Are Jude Law and Hugh Grant true leading men, or do they just want a good spanking?
BRIAN D. JOHNSON
Who knows where it started. Maybe it goes back to the androgynous mischief of all those Brit rock stars who set the gold standard for male sexuality in the ’60s. But now, even in this post-Austin Powers era, a lot of women think there’s nothing sexier, or more romantic, than an overgrown English schoolboy with an accent like warm custard, an apologetic wit, and an embarrassed smirk that suggests he’s done something so terribly naughty he deserves a good spanking. Lately, Britain has produced some hyper-masculine leading men, notably Clive Owen and Daniel Craig, but romance is ruled by sophisticated softies.
This week marks the release of two movies featuring Hollywood’s favourite English heartthrobs: Music and Lyrics, a romantic comedy with Hugh Grant, and Breaking and Entering, a drama starring Jude Law. Both these actors have, in real life, done things they’ve had to apologize for—Grant got caught with a hooker and Law got caught with his children’s nanny. And onscreen, guilt is a big part of their fallen-crumpet sex appeal.
Grant specializes in candour, Law in duplicity. But they tend to milk the same formula: the complicated Brit lover boy is paired with a less complicated woman from another class or another culture, preferably an American. Grant sparred with Julia Roberts in Notting Hill, Mandy Moore in American Dreamz, and Renée Zellweger in BridgetJones’s Diary. Now, as a washed-up ’80s pop idol in Music and Lyrics, he cozies up to a girl next door played by Drew Barrymore.
If Grant is the aging English puppy of romantic comedy, Law seems fated to play the snake in the grass. He betrayed Natalie Portman for Julia Roberts in Closer, and messed
around with Cameron Diaz in The Holiday. As an antsy London architect in Breaking and Entering, he strays from a stalled relationship with a sad Scandinavian (Robin Wright Penn affecting a faint accent), and seduces a Bosnian refugee (Juliette Binoche).
Breaking and Entering is Anthony Minghella’s first original screenplay since Truly Madly Deeply. And in the wake of his literary epics, The English Patient and Cold Mountain, this contemporary London tale marks a rather tormented homecoming. Law’s architect works for a firm that’s gentrifying the London neighbourhood of King’s Cross. After a gang burgles its upscale offices, he tracks one of the young culprits back to the home of the Bosnian refugee. But instead of fingering the boy, he steals his mother’s heart.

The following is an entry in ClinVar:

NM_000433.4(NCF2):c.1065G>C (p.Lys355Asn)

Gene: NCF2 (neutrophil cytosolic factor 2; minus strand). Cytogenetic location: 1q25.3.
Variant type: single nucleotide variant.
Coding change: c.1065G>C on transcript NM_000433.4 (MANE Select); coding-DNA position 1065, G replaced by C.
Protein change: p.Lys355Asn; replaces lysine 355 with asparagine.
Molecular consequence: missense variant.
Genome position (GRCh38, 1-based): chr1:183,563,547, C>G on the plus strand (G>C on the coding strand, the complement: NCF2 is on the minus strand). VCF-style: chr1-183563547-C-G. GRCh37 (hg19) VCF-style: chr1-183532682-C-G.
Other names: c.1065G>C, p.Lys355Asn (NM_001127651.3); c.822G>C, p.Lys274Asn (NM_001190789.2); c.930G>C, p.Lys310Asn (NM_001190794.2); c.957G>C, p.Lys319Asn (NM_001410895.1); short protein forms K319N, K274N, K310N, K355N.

Stamped with Minghella’s irrepressible intellect, Breaking and Entering takes slumming to precarious new heights. Neglecting his wife and special-needs daughter, Law’s character takes a walk on the wild side with the immigrant underclass— indulging in sexual deceit and scoring some redemptive enlightenment. En route, he even takes platonic life lessons in a back alley from a droll Romanian hooker (Vera Farmiga). The film is a marvel of multi-use moral architecture, but Law’s character almost collapses under the overarching elegance of its design.
Grant is another actor whose backhanded charm conjures up a universe of repressed desire and guilt. In Music and Lyrics, he gamely tackles the role of Alex, a ludicrous has-been who belonged to a Wham-like band called PoP, famous for a hit called Pop Goes My Heart. But it’s one thing to pull off a parody of an ’80s idol. Grant, who does his own singing, also has to be credible as a musican trying to make a comeback—he’s asked to write a song for a superstar pop princess. And on that front, the actor barely squeaks by.
But where he seems most uncomfortable, oddly enough, is playing the romance opposite Barrymore. There’s zero chemistry between them. She’s terrific; in fact, she enlivens this confection with such a natural presence that, at this advanced stage in her career, it seems her talent is just beginning to blossom. And as her zaftig sister, Kristen Johnston (3rd Rock from the Sun) almost steals the movie. Grant, however, looks like he’d be happier undergoing root canal than closing in for a kiss with Barrymore. His appeal has always been built on deflective layers of self-deprecating wit. But here the wincing, halting mannerisms verge on paroxysm. And now that Grant is finally showing his age, at 46, the boyish number is wearing thin (especially during the long, gratuitous shot of him baring his hairless chest). It’s like watching a child star trying to move to adult roles. No wonder Grant wants to quit acting and write a novel. Then the real embarrassment can begin. M
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